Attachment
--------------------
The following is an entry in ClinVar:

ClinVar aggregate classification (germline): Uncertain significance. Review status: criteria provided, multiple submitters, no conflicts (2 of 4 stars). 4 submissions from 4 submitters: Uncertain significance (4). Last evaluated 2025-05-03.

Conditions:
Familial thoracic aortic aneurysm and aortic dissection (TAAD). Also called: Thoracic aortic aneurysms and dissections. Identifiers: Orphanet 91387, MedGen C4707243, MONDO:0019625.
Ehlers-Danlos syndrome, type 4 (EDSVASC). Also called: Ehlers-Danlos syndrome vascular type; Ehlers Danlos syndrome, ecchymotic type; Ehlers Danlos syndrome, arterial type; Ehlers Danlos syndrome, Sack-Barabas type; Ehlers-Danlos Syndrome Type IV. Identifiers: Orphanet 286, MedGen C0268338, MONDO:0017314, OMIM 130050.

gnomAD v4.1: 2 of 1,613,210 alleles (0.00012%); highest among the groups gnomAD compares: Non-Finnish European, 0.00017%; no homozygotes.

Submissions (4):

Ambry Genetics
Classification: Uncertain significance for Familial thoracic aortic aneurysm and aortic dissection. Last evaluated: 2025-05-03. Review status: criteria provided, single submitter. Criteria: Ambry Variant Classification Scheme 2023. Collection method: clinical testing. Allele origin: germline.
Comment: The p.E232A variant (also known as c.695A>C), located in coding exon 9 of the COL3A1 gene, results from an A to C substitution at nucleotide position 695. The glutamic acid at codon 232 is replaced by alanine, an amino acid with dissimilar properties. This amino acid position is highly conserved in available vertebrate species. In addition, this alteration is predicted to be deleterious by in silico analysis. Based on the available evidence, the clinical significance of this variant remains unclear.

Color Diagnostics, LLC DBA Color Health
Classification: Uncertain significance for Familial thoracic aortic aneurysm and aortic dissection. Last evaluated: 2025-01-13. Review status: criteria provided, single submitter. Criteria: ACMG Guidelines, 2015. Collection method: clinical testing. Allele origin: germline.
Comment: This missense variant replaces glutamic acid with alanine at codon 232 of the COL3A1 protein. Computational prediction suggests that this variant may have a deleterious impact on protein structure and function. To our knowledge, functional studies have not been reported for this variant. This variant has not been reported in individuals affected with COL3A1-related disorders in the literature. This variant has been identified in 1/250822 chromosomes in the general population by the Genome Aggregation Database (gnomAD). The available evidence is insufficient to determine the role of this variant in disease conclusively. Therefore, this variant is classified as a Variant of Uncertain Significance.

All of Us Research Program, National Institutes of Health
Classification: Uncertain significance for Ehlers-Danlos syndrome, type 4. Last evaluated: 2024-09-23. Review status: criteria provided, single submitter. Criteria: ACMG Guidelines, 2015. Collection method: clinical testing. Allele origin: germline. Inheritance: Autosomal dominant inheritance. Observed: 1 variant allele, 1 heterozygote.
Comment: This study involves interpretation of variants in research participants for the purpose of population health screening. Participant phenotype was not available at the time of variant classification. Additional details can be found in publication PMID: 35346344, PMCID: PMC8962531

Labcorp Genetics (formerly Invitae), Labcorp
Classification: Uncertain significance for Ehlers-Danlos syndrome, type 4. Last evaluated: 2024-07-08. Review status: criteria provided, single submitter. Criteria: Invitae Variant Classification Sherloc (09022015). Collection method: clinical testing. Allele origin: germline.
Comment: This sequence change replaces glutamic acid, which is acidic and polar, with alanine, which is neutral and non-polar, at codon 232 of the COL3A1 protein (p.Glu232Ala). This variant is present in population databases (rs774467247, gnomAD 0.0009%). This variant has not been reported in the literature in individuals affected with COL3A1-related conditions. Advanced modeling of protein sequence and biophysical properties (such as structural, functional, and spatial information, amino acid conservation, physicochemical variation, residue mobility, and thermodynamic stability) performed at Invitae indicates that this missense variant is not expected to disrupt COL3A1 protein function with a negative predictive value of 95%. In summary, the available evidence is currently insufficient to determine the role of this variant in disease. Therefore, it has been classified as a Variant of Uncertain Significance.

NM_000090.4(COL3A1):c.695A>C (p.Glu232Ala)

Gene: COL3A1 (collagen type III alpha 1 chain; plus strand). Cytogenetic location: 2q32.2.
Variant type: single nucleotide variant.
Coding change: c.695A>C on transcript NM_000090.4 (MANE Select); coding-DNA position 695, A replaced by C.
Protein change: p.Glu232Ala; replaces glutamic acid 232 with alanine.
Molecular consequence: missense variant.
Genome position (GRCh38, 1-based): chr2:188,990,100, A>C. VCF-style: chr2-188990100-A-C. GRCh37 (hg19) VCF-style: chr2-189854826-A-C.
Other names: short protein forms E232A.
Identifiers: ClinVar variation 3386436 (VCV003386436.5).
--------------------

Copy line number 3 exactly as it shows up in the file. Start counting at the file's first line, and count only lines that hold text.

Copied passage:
Conditions: